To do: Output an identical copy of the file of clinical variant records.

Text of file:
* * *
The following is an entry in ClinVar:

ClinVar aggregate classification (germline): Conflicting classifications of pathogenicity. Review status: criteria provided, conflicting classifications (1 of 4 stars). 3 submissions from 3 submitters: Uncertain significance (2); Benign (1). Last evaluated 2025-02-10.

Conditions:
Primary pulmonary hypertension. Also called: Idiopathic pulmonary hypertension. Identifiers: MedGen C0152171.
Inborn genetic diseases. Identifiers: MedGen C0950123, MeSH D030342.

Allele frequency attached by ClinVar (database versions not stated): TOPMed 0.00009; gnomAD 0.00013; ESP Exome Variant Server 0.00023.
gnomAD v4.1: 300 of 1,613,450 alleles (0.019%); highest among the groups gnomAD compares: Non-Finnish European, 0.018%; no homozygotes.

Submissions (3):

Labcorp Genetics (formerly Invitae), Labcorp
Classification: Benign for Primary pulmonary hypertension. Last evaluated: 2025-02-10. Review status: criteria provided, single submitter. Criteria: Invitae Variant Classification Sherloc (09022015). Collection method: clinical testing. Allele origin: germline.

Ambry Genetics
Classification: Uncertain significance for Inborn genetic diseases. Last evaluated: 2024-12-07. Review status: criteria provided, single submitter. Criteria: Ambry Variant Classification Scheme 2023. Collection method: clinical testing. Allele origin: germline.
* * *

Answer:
The following is an entry in ClinVar:

ClinVar aggregate classification (germline): Conflicting classifications of pathogenicity. Review status: criteria provided, conflicting classifications (1 of 4 stars). 3 submissions from 3 submitters: Uncertain significance (2); Benign (1). Last evaluated 2025-02-10.

Conditions:
Primary pulmonary hypertension. Also called: Idiopathic pulmonary hypertension. Identifiers: MedGen C0152171.
Inborn genetic diseases. Identifiers: MedGen C0950123, MeSH D030342.

Allele frequency attached by ClinVar (database versions not stated): TOPMed 0.00009; gnomAD 0.00013; ESP Exome Variant Server 0.00023.
gnomAD v4.1: 300 of 1,613,450 alleles (0.019%); highest among the groups gnomAD compares: Non-Finnish European, 0.018%; no homozygotes.

Submissions (3):

Labcorp Genetics (formerly Invitae), Labcorp
Classification: Benign for Primary pulmonary hypertension. Last evaluated: 2025-02-10. Review status: criteria provided, single submitter. Criteria: Invitae Variant Classification Sherloc (09022015). Collection method: clinical testing. Allele origin: germline.

Ambry Genetics
Classification: Uncertain significance for Inborn genetic diseases. Last evaluated: 2024-12-07. Review status: criteria provided, single submitter. Criteria: Ambry Variant Classification Scheme 2023. Collection method: clinical testing. Allele origin: germline.